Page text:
Where as someone drawing 31 inches and 70 pounds with a very aggressive speed cam really should have an extra heavy arrow because of how much energy this bow has stored.

    with out further discussion, the amo chart.
    http://home.att.net/~sajackson/amochart.html

  4. #4
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    The weight they are referring to is the total arrow weight. N&B can help you out a lot with the arrow selection. If you are going to shoot aluminum then you will find it very hard to get a properly spined arrow at those weights. If you decide to go the carbons, you may want to check your game laws, some states have a required arrow weight.

    I am just guessing, but I would say you are looking at 2315's or 2317's.

  5. #5

    Thanks

    If I go with carbon arrows do I need more than a cutter change. Will my standard jig work with fletch tite or are there major changes in working with carbon.

  6. #6
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    you will want a good high speed arrow saw; standard fletching jigs, glue, etc. will work fine

  7. #7
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    Quote Originally Posted by fallrain View Post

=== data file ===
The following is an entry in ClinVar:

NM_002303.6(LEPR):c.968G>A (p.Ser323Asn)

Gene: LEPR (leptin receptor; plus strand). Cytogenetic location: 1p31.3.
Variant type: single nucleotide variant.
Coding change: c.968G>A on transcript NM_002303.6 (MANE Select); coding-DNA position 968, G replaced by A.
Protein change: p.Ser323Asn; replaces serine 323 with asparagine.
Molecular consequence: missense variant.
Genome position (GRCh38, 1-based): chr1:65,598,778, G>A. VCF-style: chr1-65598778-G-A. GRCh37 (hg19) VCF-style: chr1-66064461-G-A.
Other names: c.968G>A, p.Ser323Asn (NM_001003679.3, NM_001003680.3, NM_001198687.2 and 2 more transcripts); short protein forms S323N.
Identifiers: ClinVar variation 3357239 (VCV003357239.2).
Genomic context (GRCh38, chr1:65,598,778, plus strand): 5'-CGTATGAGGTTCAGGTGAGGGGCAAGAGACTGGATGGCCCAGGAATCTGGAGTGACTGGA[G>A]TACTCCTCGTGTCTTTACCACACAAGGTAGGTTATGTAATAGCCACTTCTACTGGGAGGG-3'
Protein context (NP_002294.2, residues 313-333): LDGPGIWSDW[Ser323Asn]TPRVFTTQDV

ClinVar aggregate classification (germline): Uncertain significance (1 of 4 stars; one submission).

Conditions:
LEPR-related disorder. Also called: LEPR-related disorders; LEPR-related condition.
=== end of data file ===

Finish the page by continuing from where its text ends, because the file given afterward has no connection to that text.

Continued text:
If I go with carbon arrows do I need more than a cutter change. Will my standard jig work with fletch tite or are there major changes in working with carbon.
    I personally, would consider carbon, but aluminum is good too. Aluminum is going to be heavy in this draw weight range. I don't like the light weight, large diameter arrow shafts in carbon. I have just had too much breakage with them.

    Graphite arrows in the hunting grades are very durable though. I am presently using Easton Axis 340s at about 60# and your draw weight. They would make a good hunting arrow shaft. I would probably use the 300's for 65 lbs though. I would guess, your total weight with a 100 grain point would be in the 480's. I usually just order the shafts pre-cut. Most places charge very little for cutting and I don't have to fool with it.

    Other than that glue wise I believe they work about the same. I haven't use fletch-tite, but have used platinum on carbon. I am sure you will get more speed from the carbon. I really haven't notice any accuracy problems with carbon hunting arrows.
    Last edited by Deezlin; March 23rd, 2007 at 02:18 PM.

  8. #8
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    if you want to use regular fletch tite spray the arrow with some clear spray paint it will adhere to that like cresting...

  9. #9

    Great Information Guys

    This is good information, I will look into carbons if I can do most of the work myself. I had first thought that all carbons were very thin. I would like an arrow a little wider since I plan on using a 2 prong rest. I know that the whisker biscuit is the big thing now and it is tempting but I think I'm going to try the Golden Key 3 D Rover. I have been using a 2 prong on my present bow for the last 12 years and it has always grouped tight. An arrow that is a little wider with a 2 prong rest gives better fletching clearence.